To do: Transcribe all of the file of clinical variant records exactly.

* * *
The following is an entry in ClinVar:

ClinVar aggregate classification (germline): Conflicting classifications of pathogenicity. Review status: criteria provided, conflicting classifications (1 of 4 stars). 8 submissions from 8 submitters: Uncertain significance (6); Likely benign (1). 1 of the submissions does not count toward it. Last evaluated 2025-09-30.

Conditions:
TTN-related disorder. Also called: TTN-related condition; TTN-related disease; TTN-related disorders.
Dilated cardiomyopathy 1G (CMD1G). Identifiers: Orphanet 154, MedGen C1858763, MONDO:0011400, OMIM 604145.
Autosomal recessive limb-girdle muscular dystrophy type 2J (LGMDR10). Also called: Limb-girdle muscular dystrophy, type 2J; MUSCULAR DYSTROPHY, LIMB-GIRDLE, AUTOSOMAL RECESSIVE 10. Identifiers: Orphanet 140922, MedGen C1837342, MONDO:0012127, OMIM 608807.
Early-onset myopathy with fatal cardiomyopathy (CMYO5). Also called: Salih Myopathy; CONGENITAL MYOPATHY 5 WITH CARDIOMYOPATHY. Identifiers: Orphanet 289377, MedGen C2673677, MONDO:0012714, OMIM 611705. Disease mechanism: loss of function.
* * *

The following is an entry in ClinVar:

ClinVar aggregate classification (germline): Conflicting classifications of pathogenicity. Review status: criteria provided, conflicting classifications (1 of 4 stars). 8 submissions from 8 submitters: Uncertain significance (6); Likely benign (1). 1 of the submissions does not count toward it. Last evaluated 2025-09-30.

Conditions:
TTN-related disorder. Also called: TTN-related condition; TTN-related disease; TTN-related disorders.
Dilated cardiomyopathy 1G (CMD1G). Identifiers: Orphanet 154, MedGen C1858763, MONDO:0011400, OMIM 604145.
Autosomal recessive limb-girdle muscular dystrophy type 2J (LGMDR10). Also called: Limb-girdle muscular dystrophy, type 2J; MUSCULAR DYSTROPHY, LIMB-GIRDLE, AUTOSOMAL RECESSIVE 10. Identifiers: Orphanet 140922, MedGen C1837342, MONDO:0012127, OMIM 608807.
Early-onset myopathy with fatal cardiomyopathy (CMYO5). Also called: Salih Myopathy; CONGENITAL MYOPATHY 5 WITH CARDIOMYOPATHY. Identifiers: Orphanet 289377, MedGen C2673677, MONDO:0012714, OMIM 611705. Disease mechanism: loss of function.